Valve’s next video game, a card-battling computer game called , will be a tricky one to review for a few reasons. For one, it inevitably comes with the baggage of being “Valve’s next video game.” Whatever is, it isn’t one of the company’s innovative first-person shooters.
But the bigger issue, for a review’s sake, applies to any modern card game: cards, cards, cards.
The genre’s fun and strategy depends on hundreds of these things. Exactly how many are there? How do they interact with each other? And how do players get their hands on more of them?
We can start answering those questions with the beta, into which Valve sneaked us ahead of the closed-beta period (that period is supposed to start on Monday the 19th for anyone who claimed a beta key at various expos like PAX West). With only one day of play under our belts, we cannot come close to “reviewing” what’s on offer thus far.
But we sure as heck can show you what is inside the beta—and it’s more than a beta. For all intents and purposes, this is the game’s final client in terms of tutorial, modes on offer, and (most importantly) its willingness to take your real-world money.
Let’s start with the tutorial, which asks players to click through two simplified matches against a dumbed-down bot. You may have seen our coverage of earlier this year, which includes a baseline explanation (and videos) of how the game works. But this is arguably a better beat-by-beat refresher of basic systems and rules that govern gameplay. We’ve captured most of the important bits in the above gallery, so click through that to get a refresher on how the game works.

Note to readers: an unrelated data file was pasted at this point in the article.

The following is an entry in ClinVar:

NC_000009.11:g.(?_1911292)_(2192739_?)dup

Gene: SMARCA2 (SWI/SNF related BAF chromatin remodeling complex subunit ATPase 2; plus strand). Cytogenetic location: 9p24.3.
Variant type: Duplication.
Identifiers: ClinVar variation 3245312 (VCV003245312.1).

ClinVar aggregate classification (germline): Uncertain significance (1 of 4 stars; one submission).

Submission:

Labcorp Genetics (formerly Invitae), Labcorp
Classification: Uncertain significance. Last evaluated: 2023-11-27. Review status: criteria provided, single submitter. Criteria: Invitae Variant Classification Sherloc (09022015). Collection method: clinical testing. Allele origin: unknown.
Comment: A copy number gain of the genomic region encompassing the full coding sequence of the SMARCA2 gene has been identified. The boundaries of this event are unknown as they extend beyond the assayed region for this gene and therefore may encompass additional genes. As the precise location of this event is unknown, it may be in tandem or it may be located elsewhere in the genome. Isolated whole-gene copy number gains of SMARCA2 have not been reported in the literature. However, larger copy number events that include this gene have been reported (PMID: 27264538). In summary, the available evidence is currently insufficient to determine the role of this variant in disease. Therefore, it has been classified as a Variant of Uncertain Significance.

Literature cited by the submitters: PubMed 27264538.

We’ve already covered the -ness of at length, especially its use of “hero” cards and tri-lane structure (which are both similar to and distinct from other digital card games, but they are decidedly different from the popular likes of ). Worth noting for diehards: heroes are now split into four color categories (red, blue, green, black) instead of the three categories in the original game (red/strength, blue/intelligence, green/agility). But the flavor is otherwise quite rich with this one. In addition to heroes being lifted wholesale from the source game, ‘s creeps, spells, and equipment borrow heavily from the source MOBA game.
You’ll want to run through the tutorial, in part, to unlock ‘s starter set of cards, which comes with a purchase of the game. Meaning, this is not a free-to-play game. Your $20 includes a base pack of two fully formed decks (which you can remix as you see fit), a set of 10 random card packs (which are each guaranteed to have certain valuable or “rare” pickups), and five “tickets.” You’ll use tickets to enter specific competitive game modes, shown in the below gallery, and victories in these modes net more tickets and card packs, depending on exactly how well you do. Failures in those modes, on the other hand, mean you lose the ticket outright.
Should you want more card packs or tickets, Valve will sell them to you. $1.99 nets you a card pack, which includes nine random cards and one “hero” set—which includes a hero card and any other cards that come with said hero. To review: every Artifact card deck requires five hero cards, and these, as seen in the tutorial, determine which kinds of cards you can play in a given lane. All hero cards come with at least one hero-exclusive card, which is always shuffled into your deck should you equip that hero.